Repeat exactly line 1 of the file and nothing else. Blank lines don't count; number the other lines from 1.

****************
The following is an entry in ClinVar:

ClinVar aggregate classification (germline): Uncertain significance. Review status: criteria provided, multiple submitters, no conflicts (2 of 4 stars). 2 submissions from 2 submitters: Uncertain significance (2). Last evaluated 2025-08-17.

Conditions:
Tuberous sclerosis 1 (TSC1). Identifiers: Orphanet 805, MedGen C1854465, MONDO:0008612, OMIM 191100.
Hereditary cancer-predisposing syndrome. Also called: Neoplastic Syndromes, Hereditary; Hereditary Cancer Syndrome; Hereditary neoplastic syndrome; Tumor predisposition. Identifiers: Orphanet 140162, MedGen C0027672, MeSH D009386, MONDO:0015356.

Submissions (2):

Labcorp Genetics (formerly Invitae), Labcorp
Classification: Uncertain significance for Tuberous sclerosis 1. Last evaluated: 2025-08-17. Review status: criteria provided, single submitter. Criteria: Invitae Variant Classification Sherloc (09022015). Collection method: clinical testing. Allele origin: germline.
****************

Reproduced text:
The following is an entry in ClinVar: